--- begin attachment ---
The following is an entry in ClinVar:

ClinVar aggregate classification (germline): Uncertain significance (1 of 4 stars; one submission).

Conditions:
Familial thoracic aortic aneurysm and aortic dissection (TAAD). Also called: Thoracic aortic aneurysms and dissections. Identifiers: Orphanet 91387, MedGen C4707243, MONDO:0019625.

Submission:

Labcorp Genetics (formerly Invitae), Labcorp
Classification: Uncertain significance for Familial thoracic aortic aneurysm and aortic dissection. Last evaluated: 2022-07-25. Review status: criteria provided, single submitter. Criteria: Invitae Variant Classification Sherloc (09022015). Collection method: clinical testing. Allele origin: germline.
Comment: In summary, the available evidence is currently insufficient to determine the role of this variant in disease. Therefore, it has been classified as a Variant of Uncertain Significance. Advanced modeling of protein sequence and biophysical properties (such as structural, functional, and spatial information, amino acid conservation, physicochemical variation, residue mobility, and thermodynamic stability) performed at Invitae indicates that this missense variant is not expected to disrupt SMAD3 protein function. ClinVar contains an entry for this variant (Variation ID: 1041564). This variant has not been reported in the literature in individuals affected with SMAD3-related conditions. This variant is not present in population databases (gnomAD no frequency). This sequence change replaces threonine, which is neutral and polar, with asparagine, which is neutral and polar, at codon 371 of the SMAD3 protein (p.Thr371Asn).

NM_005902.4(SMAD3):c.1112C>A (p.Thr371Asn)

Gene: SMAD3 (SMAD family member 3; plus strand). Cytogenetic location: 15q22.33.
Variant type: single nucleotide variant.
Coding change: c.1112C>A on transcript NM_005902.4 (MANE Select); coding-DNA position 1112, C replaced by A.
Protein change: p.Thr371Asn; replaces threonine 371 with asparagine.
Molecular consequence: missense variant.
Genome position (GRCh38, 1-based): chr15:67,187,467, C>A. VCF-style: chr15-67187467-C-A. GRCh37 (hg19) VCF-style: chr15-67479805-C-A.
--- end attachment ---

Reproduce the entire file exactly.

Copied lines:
The following is an entry in ClinVar:

ClinVar aggregate classification (germline): Uncertain significance (1 of 4 stars; one submission).

Conditions:
Familial thoracic aortic aneurysm and aortic dissection (TAAD). Also called: Thoracic aortic aneurysms and dissections. Identifiers: Orphanet 91387, MedGen C4707243, MONDO:0019625.

Submission:

Labcorp Genetics (formerly Invitae), Labcorp
Classification: Uncertain significance for Familial thoracic aortic aneurysm and aortic dissection. Last evaluated: 2022-07-25. Review status: criteria provided, single submitter. Criteria: Invitae Variant Classification Sherloc (09022015). Collection method: clinical testing. Allele origin: germline.
Comment: In summary, the available evidence is currently insufficient to determine the role of this variant in disease. Therefore, it has been classified as a Variant of Uncertain Significance. Advanced modeling of protein sequence and biophysical properties (such as structural, functional, and spatial information, amino acid conservation, physicochemical variation, residue mobility, and thermodynamic stability) performed at Invitae indicates that this missense variant is not expected to disrupt SMAD3 protein function. ClinVar contains an entry for this variant (Variation ID: 1041564). This variant has not been reported in the literature in individuals affected with SMAD3-related conditions. This variant is not present in population databases (gnomAD no frequency). This sequence change replaces threonine, which is neutral and polar, with asparagine, which is neutral and polar, at codon 371 of the SMAD3 protein (p.Thr371Asn).

NM_005902.4(SMAD3):c.1112C>A (p.Thr371Asn)

Gene: SMAD3 (SMAD family member 3; plus strand). Cytogenetic location: 15q22.33.
Variant type: single nucleotide variant.
Coding change: c.1112C>A on transcript NM_005902.4 (MANE Select); coding-DNA position 1112, C replaced by A.
Protein change: p.Thr371Asn; replaces threonine 371 with asparagine.
Molecular consequence: missense variant.
Genome position (GRCh38, 1-based): chr15:67,187,467, C>A. VCF-style: chr15-67187467-C-A. GRCh37 (hg19) VCF-style: chr15-67479805-C-A.